Holmes gets VIP visit... Chicago Board of Education President Rufus Williams decides to see for himself a school slated for 'Turnaround'

(CHICAGO). Perhaps moved by the outpouring of powerful testimonies at Monday’s hearing on the proposed corporate "turnaround" of the school, Chicago School Board President Rufus Williams visited the Oliver Wendell Holmes school the very next day, an unprecedented move by a Board member.

On Monday night, February 9, Holmes Elementary School teacher librarian Lara Krejka (above, at microphone) made an impassioned plea that the two members of the Chicago Board of Education who attended the Holmes "turnaround" hearing actually visit the school and talk to the school's students about the reading programs. On February 10, Chicago Board of Education President Rufus Williams took the teacher up on her offer and reviewed much of the school's reading program. Williams has sponsored a major initiative in Chicago's public schools called "Real Men Read" (see feature in Substance, on the web in back issues). Seated behind Kerjka (second from right wearing white shirt and beige jacket) is Holmes Principal Wendy Naughton, who also spoke against the proposed "turnaround", listing the programs Holmes offers its children and the challenges Holmes faces in the community with the highest rate of violent crime in the USA. Substance photo by George N. Schmidt.“He came here and asked questions about our reading programs, and I showed him the A.R. [Accelerated Reader] reports of our little student who testified at the hearing yesterday,” said Holmes teacher and librarian Lara Krejca. “Rufus said he remembered the girl who needed a chair to speak. He said he is also familiar with Accelerated Reader.”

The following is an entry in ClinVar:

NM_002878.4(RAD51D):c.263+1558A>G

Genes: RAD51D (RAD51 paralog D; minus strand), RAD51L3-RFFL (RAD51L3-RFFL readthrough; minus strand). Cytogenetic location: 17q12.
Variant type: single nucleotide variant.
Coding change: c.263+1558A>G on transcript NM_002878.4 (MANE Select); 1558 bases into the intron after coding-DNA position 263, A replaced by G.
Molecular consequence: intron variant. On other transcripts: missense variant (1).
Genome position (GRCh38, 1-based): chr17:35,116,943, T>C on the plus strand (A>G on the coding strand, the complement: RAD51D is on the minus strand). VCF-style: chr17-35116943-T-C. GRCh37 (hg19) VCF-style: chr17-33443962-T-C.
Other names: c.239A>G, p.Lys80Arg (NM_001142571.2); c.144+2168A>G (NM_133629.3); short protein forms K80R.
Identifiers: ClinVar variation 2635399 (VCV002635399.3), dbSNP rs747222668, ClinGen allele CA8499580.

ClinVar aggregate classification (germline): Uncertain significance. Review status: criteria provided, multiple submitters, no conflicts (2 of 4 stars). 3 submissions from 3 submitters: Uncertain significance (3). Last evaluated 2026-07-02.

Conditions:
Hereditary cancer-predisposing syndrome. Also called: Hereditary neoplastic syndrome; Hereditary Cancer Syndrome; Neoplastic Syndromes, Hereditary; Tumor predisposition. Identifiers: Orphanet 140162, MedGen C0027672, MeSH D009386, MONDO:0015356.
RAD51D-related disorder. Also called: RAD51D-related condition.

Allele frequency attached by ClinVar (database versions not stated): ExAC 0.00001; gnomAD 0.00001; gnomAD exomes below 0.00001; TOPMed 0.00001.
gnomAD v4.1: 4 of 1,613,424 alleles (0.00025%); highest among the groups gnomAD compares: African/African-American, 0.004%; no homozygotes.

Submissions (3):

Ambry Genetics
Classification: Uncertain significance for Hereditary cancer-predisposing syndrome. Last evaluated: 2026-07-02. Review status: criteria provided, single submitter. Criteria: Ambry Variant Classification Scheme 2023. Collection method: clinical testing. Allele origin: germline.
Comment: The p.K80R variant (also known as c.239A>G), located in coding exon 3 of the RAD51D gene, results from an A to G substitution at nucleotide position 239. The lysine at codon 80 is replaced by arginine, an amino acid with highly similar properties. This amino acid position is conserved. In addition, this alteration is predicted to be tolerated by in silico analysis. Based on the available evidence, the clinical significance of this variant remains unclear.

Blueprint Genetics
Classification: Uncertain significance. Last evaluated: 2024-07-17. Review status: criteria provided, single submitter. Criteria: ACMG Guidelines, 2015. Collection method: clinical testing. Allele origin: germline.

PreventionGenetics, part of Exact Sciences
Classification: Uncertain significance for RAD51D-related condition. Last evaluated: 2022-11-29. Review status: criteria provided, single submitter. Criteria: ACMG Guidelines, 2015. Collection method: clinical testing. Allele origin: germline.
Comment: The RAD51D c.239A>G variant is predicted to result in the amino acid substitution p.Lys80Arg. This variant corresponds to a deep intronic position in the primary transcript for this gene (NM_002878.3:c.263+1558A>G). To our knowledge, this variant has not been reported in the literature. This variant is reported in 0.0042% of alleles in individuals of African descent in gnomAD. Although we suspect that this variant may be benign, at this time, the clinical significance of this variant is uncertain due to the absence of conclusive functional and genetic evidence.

Chicago Board of Education President Rufus Williams (above right) listened intently as more than a dozen students and a larger number of teachers testified about how Oliver Wendell Holmes Elementary School (955 W. Garfield Blvd) in Chicago's crime-infested Englewood community has responded to the challenges of operating a public school in a community that has the highest crime rate in the USA. Holmes teachers told the Board members present at the February 9, 2009 hearing that despite the murder of one of their seventh grade students in gang violence last school year, every teacher and staff member returned this school year to continue their struggle on behalf of the children they refer to as their "family." Substance photo by George N. Schmidt.Williams also noticed a big sign hanging outside Krejca’s library that said, “Save Our School!” Williams told Krejca he liked the sign and was told by Holmes Principal Wendy Naughton that Congressman Jesse Jackson, Jr. made a similar comment, Krejca said.

The Holmes hearing on Monday, February 9, 2009, was packed with many students, teachers, community members, CORE and Chicago Teachers Union representatives who gave powerful testimonies to how great a school Holmes is -- and the disbelief that CPS would want to stop what is happening.

“We have improved our test scores over 19 percentage points in the past three years,” said Angela Thomas, assistant principal at Holmes. “I am a proud Holmes product who was a student, then a teacher and now the assistant principal."

In fact, the testimonies from students who read powerful statements in support of their teachers, from parents who admonished the Board for daring to break up the Holmes family, from teachers who outlined the many programs they have for the students and even a legal challenge about whether the Board is properly following NCLB guidelines from a dean of students – impressed Hearing Officer Frederick Bates so much, that he remarked: